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David Wroblewski Interview, plus links to author biography, book summaries, excerpts and reviews

David Wroblewski
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David Wroblewski

An interview with David Wroblewski

David Wroblewski in His Own Words

How did dogs come to play such an important role in your life?

Dogs and dog stories have been a passion of mine as long as I can remember. In fact, my very earliest memory is of sitting in the living room of our house in Pewaukee, Wisconsin watching a visitor coming up the sidewalk, while our collie, Princess, sat beside me. I was a two or three years old at the time. A few years later my parents, in a surprisingly bohemian move, relocated from the Milwaukee suburbs to a farm in central Wisconsin, and there my mother had a chance to fulfill a lifelong dream of hers, to breed dogs. For five years she did just that, establishing and running Cary Valley Kennels while my father worked in a local machine shop. My duties, like Edgar's, included naming and socializing the pups. But raising dogs according to the standards my parents demanded was too costly for our very poor family, and when I was ten years old, they shut down the kennel. In the meantime I had adopted an abandoned stray, a dog who refused ever to come into the house or even wear a collar, though he enthusiastically—almost maniacally—defended our yard against skunks, deer and passing cars. Eventually, that dog would become the model for the character of Forte.


When did you first begin to write?

My interest in writing began during that time. From the start the animal world was the subject that came most easily to me. In 1976 I won the statewide Wisconsin Junior Academy of Sciences, Arts and Letters Prize for a short story entitled "The Pack," about the succession of leadership in a pack of wolves. I entered college intending to pursue acting and writing, though I eventually majored in computer science (an equally creative outlet, I discovered. Besides, I was a terrible actor.) But the experience shaped my approach to writing The Story of Edgar Sawtelle. During rehearsals of West Side Story, I first came to understand that Shakespearean drama can be recast in modern terms; during rehearsals of Equus, that a complex relationship between animals and people could be plumbed on the stage.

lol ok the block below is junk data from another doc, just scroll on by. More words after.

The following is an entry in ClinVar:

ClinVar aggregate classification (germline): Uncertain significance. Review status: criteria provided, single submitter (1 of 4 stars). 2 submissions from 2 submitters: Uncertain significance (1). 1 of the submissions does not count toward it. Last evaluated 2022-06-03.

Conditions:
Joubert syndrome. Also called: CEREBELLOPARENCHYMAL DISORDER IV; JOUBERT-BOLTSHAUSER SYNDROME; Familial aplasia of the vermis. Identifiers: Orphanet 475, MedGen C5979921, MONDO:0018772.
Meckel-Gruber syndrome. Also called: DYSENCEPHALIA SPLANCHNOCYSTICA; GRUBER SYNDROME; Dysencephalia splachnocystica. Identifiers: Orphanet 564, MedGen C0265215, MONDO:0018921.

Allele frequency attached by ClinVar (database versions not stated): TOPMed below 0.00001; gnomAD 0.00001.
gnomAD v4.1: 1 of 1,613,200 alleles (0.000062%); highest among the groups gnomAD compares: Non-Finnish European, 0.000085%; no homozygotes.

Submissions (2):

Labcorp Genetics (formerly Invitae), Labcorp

How and when did you first conceive of The Story of Edgar Sawtelle?

My first notes on The Story of Edgar Sawtelle date back to the mid-1990's. The basic idea for the story came fairly quickly, but as soon as I began writing the first draft I realized I needed advice that went beyond my local short story writing classes and workshops. On the advice of my friend and teacher Robert McBrearty, I enrolled in the Warren Wilson Program for Writers. I was lucky there; I studied with Ehud Havazelet, Joan Silber, Margot Livesey, Wilton Barnhardt, and Rick Russo, and I learned a lot of craft in a short time from the faculty at large. Yet even after completing an MFA, I still only had a third of a novel on my hands. I knew my story but, for a variety of reasons, I didn't know how to proceed with the writing. After a time, I decided I'd been trying, metaphorically speaking, to build an accordion, something suitable for a first novel in an MFA program, but what I had on my hands instead was a very poorly constructed grand piano. I had to make a choice: either change the story to fit a squeezebox (impossible) or start again with a more complex architecture in mind. I left my job as software developer and spent the next year and half rewriting Edgar's story. Two additional years and several revisions passed before it was ready to be submitted for publication, and somehow more than ten years had elapsed since the idea first came to me.


What would you say is the core message of your novel?

The Story of Edgar Sawtelle is relevant for the simple reason that we as human beings have an intrinsic connection to our dogs. Our two species have been living together—and changing each other—for somewhere between 14,000 and 140,000 years. We are, in a very real sense, born and bred to live together. The vast majority of the 45 million dog owners in America feel this, but in contemporary society most of the ancient "uses" of dogs are either irrelevant or impractical. Dog owners today often find themselves troubled by this disconnect as they lock their dog in the house and drive to work. At its heart, The Story of Edgar Sawtelle ponders the relationship between people and dogs, set in a dramatic situation where the stakes are life or death, and poses an open-ended question: what comes next for us?

Unless otherwise stated, this interview was conducted at the time the book was first published, and is reproduced with permission of the publisher. This interview may not be reproduced or reprinted without permission in writing from the copyright holder.

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